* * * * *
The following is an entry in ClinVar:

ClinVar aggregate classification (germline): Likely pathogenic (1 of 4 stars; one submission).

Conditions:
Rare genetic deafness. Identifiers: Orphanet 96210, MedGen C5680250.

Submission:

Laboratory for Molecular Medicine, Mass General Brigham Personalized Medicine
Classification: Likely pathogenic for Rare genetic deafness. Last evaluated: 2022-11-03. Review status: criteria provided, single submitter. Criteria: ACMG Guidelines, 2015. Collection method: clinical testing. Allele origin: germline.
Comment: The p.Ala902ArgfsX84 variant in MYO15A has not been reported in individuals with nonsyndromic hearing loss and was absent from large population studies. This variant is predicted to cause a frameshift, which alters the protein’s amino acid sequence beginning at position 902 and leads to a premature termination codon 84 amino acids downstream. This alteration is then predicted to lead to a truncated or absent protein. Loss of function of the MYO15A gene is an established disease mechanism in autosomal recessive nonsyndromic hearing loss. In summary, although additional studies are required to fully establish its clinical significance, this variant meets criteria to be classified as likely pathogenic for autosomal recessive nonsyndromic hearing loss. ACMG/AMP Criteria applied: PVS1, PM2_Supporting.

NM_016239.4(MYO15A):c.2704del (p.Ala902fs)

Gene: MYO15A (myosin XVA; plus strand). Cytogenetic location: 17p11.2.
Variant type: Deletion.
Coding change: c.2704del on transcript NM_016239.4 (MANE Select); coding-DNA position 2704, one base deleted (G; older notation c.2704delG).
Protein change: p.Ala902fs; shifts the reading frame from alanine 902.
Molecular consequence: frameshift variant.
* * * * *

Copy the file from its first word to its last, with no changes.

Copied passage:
The following is an entry in ClinVar:

ClinVar aggregate classification (germline): Likely pathogenic (1 of 4 stars; one submission).

Conditions:
Rare genetic deafness. Identifiers: Orphanet 96210, MedGen C5680250.

Submission:

Laboratory for Molecular Medicine, Mass General Brigham Personalized Medicine
Classification: Likely pathogenic for Rare genetic deafness. Last evaluated: 2022-11-03. Review status: criteria provided, single submitter. Criteria: ACMG Guidelines, 2015. Collection method: clinical testing. Allele origin: germline.
Comment: The p.Ala902ArgfsX84 variant in MYO15A has not been reported in individuals with nonsyndromic hearing loss and was absent from large population studies. This variant is predicted to cause a frameshift, which alters the protein’s amino acid sequence beginning at position 902 and leads to a premature termination codon 84 amino acids downstream. This alteration is then predicted to lead to a truncated or absent protein. Loss of function of the MYO15A gene is an established disease mechanism in autosomal recessive nonsyndromic hearing loss. In summary, although additional studies are required to fully establish its clinical significance, this variant meets criteria to be classified as likely pathogenic for autosomal recessive nonsyndromic hearing loss. ACMG/AMP Criteria applied: PVS1, PM2_Supporting.

NM_016239.4(MYO15A):c.2704del (p.Ala902fs)

Gene: MYO15A (myosin XVA; plus strand). Cytogenetic location: 17p11.2.
Variant type: Deletion.
Coding change: c.2704del on transcript NM_016239.4 (MANE Select); coding-DNA position 2704, one base deleted (G; older notation c.2704delG).
Protein change: p.Ala902fs; shifts the reading frame from alanine 902.
Molecular consequence: frameshift variant.